Fighting Depression Is A Way To Overcome Poverty

Fighting depression is one way of overcoming poverty

It is interesting that a study of happiness, depression, and poverty was not conducted by psychologists, but by economists looking at how these variables affect people’s quality of life. The study was led by Richard Layard, who is an expert on quality of life and happiness. One of his hypotheses was that happiness depended more on psychosocial factors than income. This hypothesis was confirmed in the study. The researchers found a connection between various mental states such as depression and poverty.

“Poverty does not arise from decreasing wealth, but from an increase in desires.”


The study, which was carried out at the London School of Economics in England (United Kingdom), used a sample of 200,000 people around the world. The main finding can be summed up in a single sentence, as Layard himself did: “Tackling depression is a way to overcome poverty that could be four times more effective than current approaches.”  This statement has been heavily criticized. The audience assumed that he was only campaigning to reduce the current fight against poverty. However, it is perfectly understandable how poverty arises from certain psychological states such as depression.

The relationship between depression and poverty

The global incidence and prevalence figures for depression are alarming. The World Health Organization estimates that up to 10% of the people in the world have major depression, and 20% of all people experience depression at least once in their life. But what does that have to do with poverty?

Traditionally, things are looked at as follows: Poverty goes hand in hand with an increased tendency towards depression. This statement is based on the assumption that depression occurs when one does not have enough money to live without having to go without something. That sounds logical at first.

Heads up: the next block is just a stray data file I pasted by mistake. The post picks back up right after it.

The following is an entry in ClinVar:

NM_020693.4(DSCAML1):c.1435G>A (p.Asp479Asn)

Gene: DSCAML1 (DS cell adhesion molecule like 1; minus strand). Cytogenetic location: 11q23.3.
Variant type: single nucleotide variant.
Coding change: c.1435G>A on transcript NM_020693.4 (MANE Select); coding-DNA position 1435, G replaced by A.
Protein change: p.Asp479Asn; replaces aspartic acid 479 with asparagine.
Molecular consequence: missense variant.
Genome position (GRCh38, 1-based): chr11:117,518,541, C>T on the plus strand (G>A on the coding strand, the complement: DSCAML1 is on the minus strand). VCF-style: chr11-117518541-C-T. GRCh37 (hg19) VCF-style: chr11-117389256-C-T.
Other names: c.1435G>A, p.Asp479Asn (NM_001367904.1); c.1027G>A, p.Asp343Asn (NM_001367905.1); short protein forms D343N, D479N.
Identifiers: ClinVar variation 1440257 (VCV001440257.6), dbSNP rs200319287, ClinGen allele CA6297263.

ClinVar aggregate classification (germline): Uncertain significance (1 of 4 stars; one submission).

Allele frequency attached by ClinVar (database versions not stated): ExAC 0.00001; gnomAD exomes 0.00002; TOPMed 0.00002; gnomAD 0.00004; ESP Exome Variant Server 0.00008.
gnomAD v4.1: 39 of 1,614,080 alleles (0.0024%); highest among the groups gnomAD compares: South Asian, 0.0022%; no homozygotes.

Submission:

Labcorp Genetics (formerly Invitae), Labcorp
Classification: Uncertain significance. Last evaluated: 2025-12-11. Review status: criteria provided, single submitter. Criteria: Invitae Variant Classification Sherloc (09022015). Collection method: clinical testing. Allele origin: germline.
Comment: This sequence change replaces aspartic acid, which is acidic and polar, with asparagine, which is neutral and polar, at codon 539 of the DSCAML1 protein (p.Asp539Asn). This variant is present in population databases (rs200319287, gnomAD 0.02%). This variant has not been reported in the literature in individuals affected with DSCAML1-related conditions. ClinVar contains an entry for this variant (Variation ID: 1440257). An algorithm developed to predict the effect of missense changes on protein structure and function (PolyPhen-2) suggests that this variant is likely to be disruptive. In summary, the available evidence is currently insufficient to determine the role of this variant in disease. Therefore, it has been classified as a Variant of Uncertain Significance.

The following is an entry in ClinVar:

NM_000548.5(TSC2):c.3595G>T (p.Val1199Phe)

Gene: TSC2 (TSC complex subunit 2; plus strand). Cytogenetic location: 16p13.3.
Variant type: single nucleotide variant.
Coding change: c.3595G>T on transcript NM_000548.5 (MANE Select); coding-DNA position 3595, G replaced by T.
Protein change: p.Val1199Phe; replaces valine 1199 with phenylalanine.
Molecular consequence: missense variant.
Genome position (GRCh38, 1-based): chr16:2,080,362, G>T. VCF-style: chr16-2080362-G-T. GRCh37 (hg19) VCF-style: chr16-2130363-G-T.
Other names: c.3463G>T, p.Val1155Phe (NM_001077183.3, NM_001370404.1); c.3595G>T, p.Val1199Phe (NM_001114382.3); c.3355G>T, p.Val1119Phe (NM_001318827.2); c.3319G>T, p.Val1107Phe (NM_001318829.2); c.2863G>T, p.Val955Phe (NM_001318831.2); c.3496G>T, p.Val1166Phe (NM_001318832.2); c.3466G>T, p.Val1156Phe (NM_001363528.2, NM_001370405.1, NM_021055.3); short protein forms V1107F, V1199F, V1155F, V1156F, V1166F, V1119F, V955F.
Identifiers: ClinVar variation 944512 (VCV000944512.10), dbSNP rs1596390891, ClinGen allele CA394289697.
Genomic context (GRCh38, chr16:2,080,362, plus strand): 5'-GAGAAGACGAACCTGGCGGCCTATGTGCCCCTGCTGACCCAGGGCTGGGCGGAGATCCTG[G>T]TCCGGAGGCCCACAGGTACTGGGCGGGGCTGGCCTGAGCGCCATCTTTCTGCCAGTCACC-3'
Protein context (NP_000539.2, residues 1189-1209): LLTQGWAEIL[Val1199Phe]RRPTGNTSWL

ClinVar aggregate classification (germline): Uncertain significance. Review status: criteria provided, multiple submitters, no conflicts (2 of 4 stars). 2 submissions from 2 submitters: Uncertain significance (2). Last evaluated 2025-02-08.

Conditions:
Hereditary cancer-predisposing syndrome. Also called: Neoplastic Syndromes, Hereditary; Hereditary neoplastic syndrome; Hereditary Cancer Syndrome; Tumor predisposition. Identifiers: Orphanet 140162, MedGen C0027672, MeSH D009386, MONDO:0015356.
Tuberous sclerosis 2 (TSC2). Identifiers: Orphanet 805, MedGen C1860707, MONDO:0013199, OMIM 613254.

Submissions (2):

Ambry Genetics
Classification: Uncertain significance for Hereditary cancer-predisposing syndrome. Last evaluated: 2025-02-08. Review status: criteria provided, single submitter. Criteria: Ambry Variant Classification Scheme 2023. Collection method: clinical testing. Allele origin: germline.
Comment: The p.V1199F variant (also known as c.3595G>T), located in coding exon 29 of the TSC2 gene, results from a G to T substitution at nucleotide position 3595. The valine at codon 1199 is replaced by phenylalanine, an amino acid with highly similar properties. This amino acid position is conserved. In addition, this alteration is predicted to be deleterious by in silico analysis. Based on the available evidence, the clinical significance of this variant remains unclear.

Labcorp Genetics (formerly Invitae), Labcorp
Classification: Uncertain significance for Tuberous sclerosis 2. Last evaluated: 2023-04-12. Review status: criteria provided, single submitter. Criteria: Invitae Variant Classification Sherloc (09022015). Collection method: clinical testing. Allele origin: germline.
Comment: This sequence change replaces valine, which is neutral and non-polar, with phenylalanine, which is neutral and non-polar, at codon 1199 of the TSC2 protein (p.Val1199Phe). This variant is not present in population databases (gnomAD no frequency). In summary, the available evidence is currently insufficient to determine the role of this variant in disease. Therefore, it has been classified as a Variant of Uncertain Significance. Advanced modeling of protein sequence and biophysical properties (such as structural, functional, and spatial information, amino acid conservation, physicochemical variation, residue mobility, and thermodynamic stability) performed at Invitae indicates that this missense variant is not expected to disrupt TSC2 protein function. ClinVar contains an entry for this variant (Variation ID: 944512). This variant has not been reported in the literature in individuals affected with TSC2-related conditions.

Depressed youth

Of course, life in a consumer society is an important influencing factor. The ability to spend money is often viewed as a source of happiness. People think that buying things leads to inner peace and wellbeing if they don’t have to worry about money in the process. But there are so many people who have a fortune, who can spend money whenever they want, and who are still depressed. Studies like Layard’s also show that there are people who cannot increase their happiness despite doubling their income. It is known that in countries with high consumption rates, a particularly large number of people suffer from depression. This is the case in Japan, for example. And in contrast, other Asian countries, where the poverty rate is high, top the happiness statistics.

Investing in mental health is investing in economic wealth

What we do know is that depression is wearing down people, families and societies. People who are depressed are less productive and more likely to be absent from work. They are also often dependent on social benefits to support them during their illness or until they find a solution to their inability to work. The Inter-American Development Bank (IDB) has stated that up to 4% of a country’s GDP is spent on treating mental and emotional problems.

It is obvious that the deficiency some people live in has a huge impact on their psyche. Depression seems particularly easy in poor conditions. However, according to the IDB, it is not poverty itself that causes depression; rather, it is inequality. It is sad to be part of a reality where some live excessively while others exist in absolute need.

Begging man

Let us now consider the opposite hypothesis: the one that assumes that the path from depression to poverty is easier to walk. People who are mentally healthy and motivated can actively pursue the satisfaction of their needs. They can find work more easily and avoid making decisions that plant the seeds of long-term poverty. For example, they have a lower risk of unwanted pregnancies.

But mental health cannot be achieved with money alone, nor is it lost with lack of money. The problem is more complex. It has to do with the prevailing attitude in consumer society that you have to have something in order to be something. Investing in the mental health of the population therefore does not mean training more psychologists or opening more hospitals. It means promoting times and places where people can get in touch with reality and see that it is not what they see on screen. And this funding needs money. Layard’s economists therefore emphasize the importance of investing in mental health in addition to other investments to fight poverty.

Face in the cosmos

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